All hail The King(‘s Speech). With the BAFTA awards having just wrapped in London it has been a royal victory for speech impediment empowerment and speech therapy alike with The King’s Speech triumphing across the board – including a gong for Geoffrey Rush.
With the film revolving around the relationship between two mature aged men – a mumbling King George VI frustrated by his inhibiting stammer and his (Australian!) speech therapist’s efforts to help him overcome said impediment, one would be forgiven for thinking that this may not be the best plot for a gripping, inspiring and (now) multiple award-winning film. Well, it appears we were indeed mistaken. Having been nominated in 14 categories, The King’s Speech won in seven of them including Best Film, Best British Film, Best Actor (Colin Firth), Best Supporting Actor (Geoffrey Rush) and Best Supporting Actress (Helena Bonham Carter).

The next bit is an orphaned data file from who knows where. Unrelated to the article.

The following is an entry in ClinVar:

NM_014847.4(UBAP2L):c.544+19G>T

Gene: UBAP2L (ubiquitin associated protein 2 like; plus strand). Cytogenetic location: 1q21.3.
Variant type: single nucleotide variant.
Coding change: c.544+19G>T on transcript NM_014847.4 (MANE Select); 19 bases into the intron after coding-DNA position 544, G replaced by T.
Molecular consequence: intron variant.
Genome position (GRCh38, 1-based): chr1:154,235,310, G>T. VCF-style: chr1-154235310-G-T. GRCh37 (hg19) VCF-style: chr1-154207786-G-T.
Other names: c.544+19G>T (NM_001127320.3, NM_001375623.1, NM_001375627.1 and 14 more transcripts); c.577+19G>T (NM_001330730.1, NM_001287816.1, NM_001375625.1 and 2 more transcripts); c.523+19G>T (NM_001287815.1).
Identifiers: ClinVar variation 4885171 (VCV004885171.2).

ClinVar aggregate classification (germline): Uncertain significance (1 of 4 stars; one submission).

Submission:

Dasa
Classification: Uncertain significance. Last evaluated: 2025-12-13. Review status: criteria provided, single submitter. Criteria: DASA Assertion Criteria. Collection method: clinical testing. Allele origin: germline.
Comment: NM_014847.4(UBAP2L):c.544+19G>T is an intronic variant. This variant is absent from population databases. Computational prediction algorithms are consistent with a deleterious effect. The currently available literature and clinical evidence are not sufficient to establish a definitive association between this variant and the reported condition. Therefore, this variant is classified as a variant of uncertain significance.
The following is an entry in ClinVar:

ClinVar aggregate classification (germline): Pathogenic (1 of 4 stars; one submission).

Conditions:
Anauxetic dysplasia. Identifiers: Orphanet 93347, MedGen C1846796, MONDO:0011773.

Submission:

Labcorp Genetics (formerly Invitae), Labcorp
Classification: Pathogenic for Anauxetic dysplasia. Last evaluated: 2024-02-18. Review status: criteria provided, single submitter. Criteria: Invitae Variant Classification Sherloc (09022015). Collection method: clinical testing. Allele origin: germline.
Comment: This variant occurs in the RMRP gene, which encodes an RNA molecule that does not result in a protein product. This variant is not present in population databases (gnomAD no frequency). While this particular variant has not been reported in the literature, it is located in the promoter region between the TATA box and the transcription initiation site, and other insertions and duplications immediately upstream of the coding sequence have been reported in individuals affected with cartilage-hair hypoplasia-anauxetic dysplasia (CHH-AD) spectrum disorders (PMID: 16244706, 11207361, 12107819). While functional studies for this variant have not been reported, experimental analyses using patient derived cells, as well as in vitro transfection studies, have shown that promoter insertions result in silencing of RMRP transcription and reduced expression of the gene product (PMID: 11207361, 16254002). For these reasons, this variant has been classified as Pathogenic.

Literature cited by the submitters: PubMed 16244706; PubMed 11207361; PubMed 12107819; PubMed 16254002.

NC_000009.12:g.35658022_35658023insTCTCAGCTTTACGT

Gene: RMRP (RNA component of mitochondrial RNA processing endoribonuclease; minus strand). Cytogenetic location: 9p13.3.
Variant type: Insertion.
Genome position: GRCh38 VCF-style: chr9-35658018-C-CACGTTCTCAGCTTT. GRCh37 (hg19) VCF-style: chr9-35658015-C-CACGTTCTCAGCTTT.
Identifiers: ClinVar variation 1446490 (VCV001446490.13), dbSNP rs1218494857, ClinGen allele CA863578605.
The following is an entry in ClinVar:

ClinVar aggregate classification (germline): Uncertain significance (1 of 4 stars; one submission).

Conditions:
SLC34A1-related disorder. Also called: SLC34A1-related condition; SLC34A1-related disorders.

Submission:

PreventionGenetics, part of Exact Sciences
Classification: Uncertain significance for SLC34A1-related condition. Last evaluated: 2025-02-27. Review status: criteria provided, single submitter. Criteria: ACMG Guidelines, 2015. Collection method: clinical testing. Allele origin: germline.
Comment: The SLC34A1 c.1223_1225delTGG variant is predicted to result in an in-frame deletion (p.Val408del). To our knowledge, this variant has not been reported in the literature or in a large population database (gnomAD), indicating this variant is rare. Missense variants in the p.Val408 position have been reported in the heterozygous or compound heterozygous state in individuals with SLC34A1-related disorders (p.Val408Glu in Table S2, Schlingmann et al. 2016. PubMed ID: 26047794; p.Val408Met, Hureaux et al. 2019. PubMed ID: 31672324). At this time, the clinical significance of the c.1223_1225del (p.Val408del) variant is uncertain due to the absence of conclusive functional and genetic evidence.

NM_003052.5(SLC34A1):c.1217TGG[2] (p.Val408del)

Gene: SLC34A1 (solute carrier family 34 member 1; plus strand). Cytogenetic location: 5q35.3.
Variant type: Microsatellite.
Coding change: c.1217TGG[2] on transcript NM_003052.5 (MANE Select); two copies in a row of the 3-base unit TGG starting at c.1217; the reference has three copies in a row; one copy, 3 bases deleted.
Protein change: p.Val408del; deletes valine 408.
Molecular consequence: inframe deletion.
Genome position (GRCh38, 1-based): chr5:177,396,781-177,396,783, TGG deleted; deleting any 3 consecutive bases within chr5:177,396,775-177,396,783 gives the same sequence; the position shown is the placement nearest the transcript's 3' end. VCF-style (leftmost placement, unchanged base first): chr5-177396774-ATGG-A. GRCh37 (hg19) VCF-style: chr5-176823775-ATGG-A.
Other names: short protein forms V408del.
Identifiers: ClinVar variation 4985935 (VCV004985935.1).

According to the film’s winning writer David Seidler, it was the simple subject matter about “two men in a room” that contributed to the films remarkable global success.
Other notable and well-deserving BAFTA winners were the magical Harry Potter films for Outstanding British Contribution to Cinema, Christopher Nolan’s Inception for achievement in Sound and Visual Effects, Toy Story 3 for Animated Feature, and Tim Burton’s gorgeous visual treat Alice in Wonderland receiving the awards for both Costume Design and Make up and Hair.
Films about magical worlds, surreal dreams, talking toys, wizardry spells, mad hatters, Facebook and speech impediments won awards. We wonder what that says about the current state of filmmaking…
Written by Jess Glass